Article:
-In this era of mobile devices and cloud computing, voting is a rare hold out, which unlike banking and shopping hasn't migrated to the internet.
Some say it's only a matter of time before all Americans cast ballots online.
We're seeing it in all the parts of the world.
Estonia is allowing citizens to vote online and States are starting to experiment with voting online.
The Unions are allowing their members to vote online.
The technology is getting smarter as the security is getting better.
-Besides the potential benefits including increased deficiency, greater ballot counting accuracy and higher vote turnout, voting technology could improve civic engagement, but online voting must first overcome very valid concerns; how do you prevent hacking and fraud.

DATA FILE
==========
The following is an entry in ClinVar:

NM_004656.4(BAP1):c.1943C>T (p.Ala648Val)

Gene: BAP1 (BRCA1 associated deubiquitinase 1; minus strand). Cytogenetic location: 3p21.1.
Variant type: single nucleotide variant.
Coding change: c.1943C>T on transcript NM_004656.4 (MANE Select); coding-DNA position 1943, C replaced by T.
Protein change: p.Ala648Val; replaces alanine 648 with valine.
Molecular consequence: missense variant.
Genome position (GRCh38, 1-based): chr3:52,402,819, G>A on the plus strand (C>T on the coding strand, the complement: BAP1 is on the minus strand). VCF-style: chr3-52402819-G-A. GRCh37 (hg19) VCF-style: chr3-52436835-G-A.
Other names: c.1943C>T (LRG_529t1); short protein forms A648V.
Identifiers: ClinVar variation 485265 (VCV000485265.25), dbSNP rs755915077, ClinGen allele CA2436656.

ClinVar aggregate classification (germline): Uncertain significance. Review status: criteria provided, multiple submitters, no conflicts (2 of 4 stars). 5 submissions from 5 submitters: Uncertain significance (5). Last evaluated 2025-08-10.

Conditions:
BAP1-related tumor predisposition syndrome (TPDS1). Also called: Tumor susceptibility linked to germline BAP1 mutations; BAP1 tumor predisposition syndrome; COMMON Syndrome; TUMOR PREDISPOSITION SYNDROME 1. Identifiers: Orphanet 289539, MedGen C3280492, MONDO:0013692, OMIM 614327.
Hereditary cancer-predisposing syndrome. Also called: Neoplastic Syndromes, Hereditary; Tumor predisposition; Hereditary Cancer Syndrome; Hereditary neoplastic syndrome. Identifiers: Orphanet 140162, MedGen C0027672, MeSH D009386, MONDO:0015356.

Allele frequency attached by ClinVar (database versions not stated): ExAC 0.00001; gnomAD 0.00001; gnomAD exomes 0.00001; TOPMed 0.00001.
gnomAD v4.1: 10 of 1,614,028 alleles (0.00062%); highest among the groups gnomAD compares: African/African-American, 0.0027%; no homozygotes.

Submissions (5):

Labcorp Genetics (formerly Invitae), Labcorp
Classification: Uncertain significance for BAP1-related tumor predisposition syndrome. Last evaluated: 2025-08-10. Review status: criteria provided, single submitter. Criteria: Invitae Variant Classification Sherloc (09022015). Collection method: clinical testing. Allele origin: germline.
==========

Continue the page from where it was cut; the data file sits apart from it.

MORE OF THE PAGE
-If someone takes money out of your bank and the banks have formally put the money back, you know.
I mean banks have-- have insurance or self-insured if processes in place.
But if an election is hacked, we don't really have a way to undo it.
-While we may not be voting online anytime soon, there are ways technology is changing the voting experience.
Myfairelection.com lets you report on conditions at your polling location like irregularities or broken machines.
At turbovote.com, you can register to vote and receive reminders via text or e-mail on Election Day.
It will take more than sophisticated security software and clever apps to change a century's old voting process.
But greater voting engagement is a big win no matter what your political leanings.
In San Francisco, I'm Sumi Daas cnet.com for CBS News.
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